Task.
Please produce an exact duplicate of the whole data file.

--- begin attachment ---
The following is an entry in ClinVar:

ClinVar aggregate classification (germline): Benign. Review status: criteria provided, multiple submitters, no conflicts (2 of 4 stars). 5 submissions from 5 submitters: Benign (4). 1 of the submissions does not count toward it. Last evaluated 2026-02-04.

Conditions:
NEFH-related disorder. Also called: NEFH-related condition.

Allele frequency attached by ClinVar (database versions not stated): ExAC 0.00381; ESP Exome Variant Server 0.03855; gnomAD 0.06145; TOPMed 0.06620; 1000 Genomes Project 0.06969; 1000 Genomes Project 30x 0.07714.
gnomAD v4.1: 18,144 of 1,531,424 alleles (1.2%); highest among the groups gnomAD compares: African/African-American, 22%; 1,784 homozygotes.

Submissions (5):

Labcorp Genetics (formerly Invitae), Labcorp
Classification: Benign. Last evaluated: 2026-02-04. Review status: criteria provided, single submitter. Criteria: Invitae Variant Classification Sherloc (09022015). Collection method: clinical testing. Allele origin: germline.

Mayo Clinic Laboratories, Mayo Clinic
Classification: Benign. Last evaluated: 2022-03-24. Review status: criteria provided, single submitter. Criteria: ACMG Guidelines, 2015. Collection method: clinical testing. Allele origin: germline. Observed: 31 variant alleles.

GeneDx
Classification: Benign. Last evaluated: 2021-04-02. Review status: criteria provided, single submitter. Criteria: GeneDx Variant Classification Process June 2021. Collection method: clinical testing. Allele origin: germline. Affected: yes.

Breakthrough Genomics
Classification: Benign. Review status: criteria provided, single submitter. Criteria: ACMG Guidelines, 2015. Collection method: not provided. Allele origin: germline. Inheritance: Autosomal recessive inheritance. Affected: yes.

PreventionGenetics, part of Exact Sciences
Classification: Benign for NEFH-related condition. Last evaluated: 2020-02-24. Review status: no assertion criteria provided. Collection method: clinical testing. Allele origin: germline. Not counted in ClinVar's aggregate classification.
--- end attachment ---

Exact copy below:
The following is an entry in ClinVar:

ClinVar aggregate classification (germline): Benign. Review status: criteria provided, multiple submitters, no conflicts (2 of 4 stars). 5 submissions from 5 submitters: Benign (4). 1 of the submissions does not count toward it. Last evaluated 2026-02-04.

Conditions:
NEFH-related disorder. Also called: NEFH-related condition.

Allele frequency attached by ClinVar (database versions not stated): ExAC 0.00381; ESP Exome Variant Server 0.03855; gnomAD 0.06145; TOPMed 0.06620; 1000 Genomes Project 0.06969; 1000 Genomes Project 30x 0.07714.
gnomAD v4.1: 18,144 of 1,531,424 alleles (1.2%); highest among the groups gnomAD compares: African/African-American, 22%; 1,784 homozygotes.

Submissions (5):

Labcorp Genetics (formerly Invitae), Labcorp
Classification: Benign. Last evaluated: 2026-02-04. Review status: criteria provided, single submitter. Criteria: Invitae Variant Classification Sherloc (09022015). Collection method: clinical testing. Allele origin: germline.

Mayo Clinic Laboratories, Mayo Clinic
Classification: Benign. Last evaluated: 2022-03-24. Review status: criteria provided, single submitter. Criteria: ACMG Guidelines, 2015. Collection method: clinical testing. Allele origin: germline. Observed: 31 variant alleles.

GeneDx
Classification: Benign. Last evaluated: 2021-04-02. Review status: criteria provided, single submitter. Criteria: GeneDx Variant Classification Process June 2021. Collection method: clinical testing. Allele origin: germline. Affected: yes.

Breakthrough Genomics
Classification: Benign. Review status: criteria provided, single submitter. Criteria: ACMG Guidelines, 2015. Collection method: not provided. Allele origin: germline. Inheritance: Autosomal recessive inheritance. Affected: yes.

PreventionGenetics, part of Exact Sciences
Classification: Benign for NEFH-related condition. Last evaluated: 2020-02-24. Review status: no assertion criteria provided. Collection method: clinical testing. Allele origin: germline. Not counted in ClinVar's aggregate classification.